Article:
By no means is it an exaggeration to say that the Coca-Cola Company is one of the largest companies on Earth. In fact, it was listed as the world’s third most valuable brand in 2015. And it’s been going strong since its introduction in 1886. It may be a company valued at $83.84 billion, but that doesn’t mean that Coca-Cola’s only focus is on getting bigger. In fact, one recent ad campaign was built around making things tiny. Really tiny. The product they were selling was mini cans of Coke, so they had to do something to keep with a theme of being smaller than normal. They couldn’t be overly dramatic and shrink the world, but they could shrink the shops that sold the drink. And they did.
The Big Scoop on Coke’s Little Ad
The campaign in question was played out in five different major cities throughout Germany. Basically, Coke installed sales kiosks that looked exactly the same as the hundreds of others that the city dwellers would wander past that day, except these new ones were very small, and they had a mini machine and a person inside. The vending machine was the right size to still pop out the new 150 ml can, but it looked more like something that elves would shop at.
Interestingly, the shops were fully functional, and they sold many different mini products. But, the whole setup was designed in a way that would showcase the little cans of Coca-Cola.
The only exception to the tiny plan was the person inside. These vendors were a normal height, but they were positioned in such a way that kept them at the same level as the counter. It was brilliantly put together in a way to keep the illusion alive.
Unfortunately, these mini kiosks were only there for a temporary time in 2014, so you don’t have the chance to hop over to Germany and go visit them. But, they made sure to give you a way to visually relive the experience. They did this by also creating some print ads showing the kiosk as well as a video that could be shared online.
Why This Little Stunt?
This whole campaign was built around a central motto: “It’s the little things in life that make us happy.” So, it wasn’t about spreading the knowledge, sampling a new flavor, or rambling on about some new innovative production process. Instead, it really just aimed to show people that they could be happy, even from the littlest things. Such as a 150 ml can of Coke.
Instead of going big and corporate, they decided to use guerrilla marketing in a localized location. They anticipated that people would get a kick out of it, and they wanted to take advantage of social sharing to spread the message.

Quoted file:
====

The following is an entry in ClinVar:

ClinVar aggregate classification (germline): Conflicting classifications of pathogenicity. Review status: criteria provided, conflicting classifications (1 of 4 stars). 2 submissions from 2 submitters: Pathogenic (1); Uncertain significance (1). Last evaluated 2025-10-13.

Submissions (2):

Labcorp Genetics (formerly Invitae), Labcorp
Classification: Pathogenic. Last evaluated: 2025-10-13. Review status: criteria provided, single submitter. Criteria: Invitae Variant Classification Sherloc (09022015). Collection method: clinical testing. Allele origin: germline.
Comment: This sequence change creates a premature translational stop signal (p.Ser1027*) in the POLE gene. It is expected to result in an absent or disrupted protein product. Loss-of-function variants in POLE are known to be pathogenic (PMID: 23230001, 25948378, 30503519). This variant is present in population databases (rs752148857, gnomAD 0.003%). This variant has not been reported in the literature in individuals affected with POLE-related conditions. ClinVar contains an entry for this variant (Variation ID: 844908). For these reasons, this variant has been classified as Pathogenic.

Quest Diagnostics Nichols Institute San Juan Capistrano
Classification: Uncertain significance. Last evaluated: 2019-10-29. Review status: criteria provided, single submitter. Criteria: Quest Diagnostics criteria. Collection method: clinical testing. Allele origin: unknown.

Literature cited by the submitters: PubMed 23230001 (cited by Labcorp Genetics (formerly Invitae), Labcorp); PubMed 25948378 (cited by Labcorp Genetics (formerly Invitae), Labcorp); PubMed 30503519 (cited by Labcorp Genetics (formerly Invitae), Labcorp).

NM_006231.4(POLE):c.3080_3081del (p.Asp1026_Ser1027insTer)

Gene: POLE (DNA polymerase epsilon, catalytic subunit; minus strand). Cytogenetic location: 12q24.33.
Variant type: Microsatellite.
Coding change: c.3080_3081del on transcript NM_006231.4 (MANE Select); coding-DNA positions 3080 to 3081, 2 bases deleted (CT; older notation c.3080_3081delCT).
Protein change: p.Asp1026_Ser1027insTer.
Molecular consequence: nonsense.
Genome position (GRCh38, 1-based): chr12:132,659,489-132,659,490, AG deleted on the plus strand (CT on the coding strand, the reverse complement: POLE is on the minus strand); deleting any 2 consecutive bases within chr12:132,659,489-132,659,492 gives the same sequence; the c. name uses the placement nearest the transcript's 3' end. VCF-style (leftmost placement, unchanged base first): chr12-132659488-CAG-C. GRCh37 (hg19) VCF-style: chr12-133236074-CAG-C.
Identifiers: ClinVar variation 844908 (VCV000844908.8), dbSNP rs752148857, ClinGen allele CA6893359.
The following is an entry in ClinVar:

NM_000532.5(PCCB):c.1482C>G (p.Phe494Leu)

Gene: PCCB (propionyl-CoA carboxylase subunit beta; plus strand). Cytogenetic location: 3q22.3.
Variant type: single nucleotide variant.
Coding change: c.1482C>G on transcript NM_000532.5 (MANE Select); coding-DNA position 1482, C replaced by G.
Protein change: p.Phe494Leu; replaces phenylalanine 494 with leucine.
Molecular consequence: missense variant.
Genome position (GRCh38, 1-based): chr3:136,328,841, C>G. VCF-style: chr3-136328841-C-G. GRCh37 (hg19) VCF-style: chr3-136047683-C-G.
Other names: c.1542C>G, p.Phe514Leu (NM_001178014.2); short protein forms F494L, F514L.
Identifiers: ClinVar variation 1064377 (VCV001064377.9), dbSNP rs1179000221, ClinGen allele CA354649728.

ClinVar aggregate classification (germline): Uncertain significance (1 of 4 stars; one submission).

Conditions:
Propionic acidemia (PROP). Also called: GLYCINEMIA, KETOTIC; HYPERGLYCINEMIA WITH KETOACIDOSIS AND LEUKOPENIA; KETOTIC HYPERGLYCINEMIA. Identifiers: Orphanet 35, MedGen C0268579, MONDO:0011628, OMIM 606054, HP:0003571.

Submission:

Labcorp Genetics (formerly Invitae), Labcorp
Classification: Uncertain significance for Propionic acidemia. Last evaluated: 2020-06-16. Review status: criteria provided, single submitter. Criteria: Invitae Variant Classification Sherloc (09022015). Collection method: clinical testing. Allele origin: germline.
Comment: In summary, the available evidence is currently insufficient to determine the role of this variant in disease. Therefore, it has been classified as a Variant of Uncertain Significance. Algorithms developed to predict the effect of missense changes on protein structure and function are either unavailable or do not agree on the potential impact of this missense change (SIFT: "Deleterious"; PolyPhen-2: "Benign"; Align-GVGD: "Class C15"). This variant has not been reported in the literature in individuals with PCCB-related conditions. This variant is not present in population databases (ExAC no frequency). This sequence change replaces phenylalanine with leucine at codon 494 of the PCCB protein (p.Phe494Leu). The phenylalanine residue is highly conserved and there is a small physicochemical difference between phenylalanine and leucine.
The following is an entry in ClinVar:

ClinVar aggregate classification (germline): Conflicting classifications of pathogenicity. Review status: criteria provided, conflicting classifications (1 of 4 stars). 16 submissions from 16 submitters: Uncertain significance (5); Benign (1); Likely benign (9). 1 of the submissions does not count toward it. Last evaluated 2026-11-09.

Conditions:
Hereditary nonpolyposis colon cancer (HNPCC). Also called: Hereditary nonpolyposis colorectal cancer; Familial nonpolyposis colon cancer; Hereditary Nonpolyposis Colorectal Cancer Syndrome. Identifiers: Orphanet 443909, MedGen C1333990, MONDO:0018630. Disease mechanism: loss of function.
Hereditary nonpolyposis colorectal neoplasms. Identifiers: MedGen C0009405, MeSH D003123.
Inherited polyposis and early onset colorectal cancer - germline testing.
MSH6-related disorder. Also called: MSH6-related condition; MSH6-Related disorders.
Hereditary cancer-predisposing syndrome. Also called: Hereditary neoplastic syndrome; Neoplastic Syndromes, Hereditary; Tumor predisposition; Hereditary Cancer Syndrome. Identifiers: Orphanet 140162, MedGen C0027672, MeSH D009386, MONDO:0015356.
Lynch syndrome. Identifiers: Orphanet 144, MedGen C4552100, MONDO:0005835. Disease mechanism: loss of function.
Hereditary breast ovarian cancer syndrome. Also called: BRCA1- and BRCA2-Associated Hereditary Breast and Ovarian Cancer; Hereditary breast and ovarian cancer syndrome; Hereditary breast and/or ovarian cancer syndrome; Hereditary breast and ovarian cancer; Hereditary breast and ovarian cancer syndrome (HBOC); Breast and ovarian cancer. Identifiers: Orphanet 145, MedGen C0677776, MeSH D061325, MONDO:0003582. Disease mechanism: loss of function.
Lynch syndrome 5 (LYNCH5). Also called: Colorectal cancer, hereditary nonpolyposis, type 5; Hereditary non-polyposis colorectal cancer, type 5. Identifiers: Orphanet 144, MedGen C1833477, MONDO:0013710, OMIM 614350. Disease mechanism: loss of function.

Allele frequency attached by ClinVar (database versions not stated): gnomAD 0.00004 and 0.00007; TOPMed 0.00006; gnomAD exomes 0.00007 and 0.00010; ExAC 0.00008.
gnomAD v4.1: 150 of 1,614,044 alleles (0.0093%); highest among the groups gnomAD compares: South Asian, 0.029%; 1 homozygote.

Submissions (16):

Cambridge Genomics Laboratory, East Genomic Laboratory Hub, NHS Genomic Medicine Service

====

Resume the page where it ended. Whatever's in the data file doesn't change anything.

And, as always with Coca-Cola, they wanted to improve the customer experience and keep on building up that brand.
Outdoor Media for an Indoor Product
Soft drink companies generally fight viciously over interior space for their advertising, but this campaign shows it doesn’t have to be that way. Coke easily could have made some big stunt inside of the stores, and they did put a lot of marketing materials there, but not this particular campaign.
Sometimes advertising a product where consumers don’t expect it is a great way to get noticed. This really stood out because the scene was so typical, but so different, that people couldn’t help but notice. It really broke through all of the noise of the competing advertisements.
Of Course It Won Advertising awards
It wasn’t just the Coca-Cola Company that came up with this idea, and the advertising agency behind it was Ogilvy & Mather Berlin. They were pretty proud of the results, and among other awards, they walked away with multiple honors in the 2014 Cannes Lions International Festival of Creativity.
Coke’s Strategy is Diverse
They’ve had polar bears, athletes, normal people, and even Santa Claus as spokespeople for their drinks, but, most of those live in print ads and on television. So it was refreshing for everyone involved to see a campaign get into the great outdoors.
Also, they’re still at it with the mini ads. This year they ran a Superbowl spot featuring the Hulk and Ant Man (two Marvel characters), and they engaged in a big chase to see who could get the little Coke.
As Always, Coca-Cola Builds Their Brand
On average, there were about 380 of the mini cans sold each day of the campaign, and that’s a 278% increase of normal vending machine sales. But, that wasn’t the point. The main goal was to contribute to their overall brand image, and it really had to meet their claim that Coca-Cola will “open happiness.” It stuck out to customers and gave them the feeling that Coke is fun, relevant, and something that makes them happy.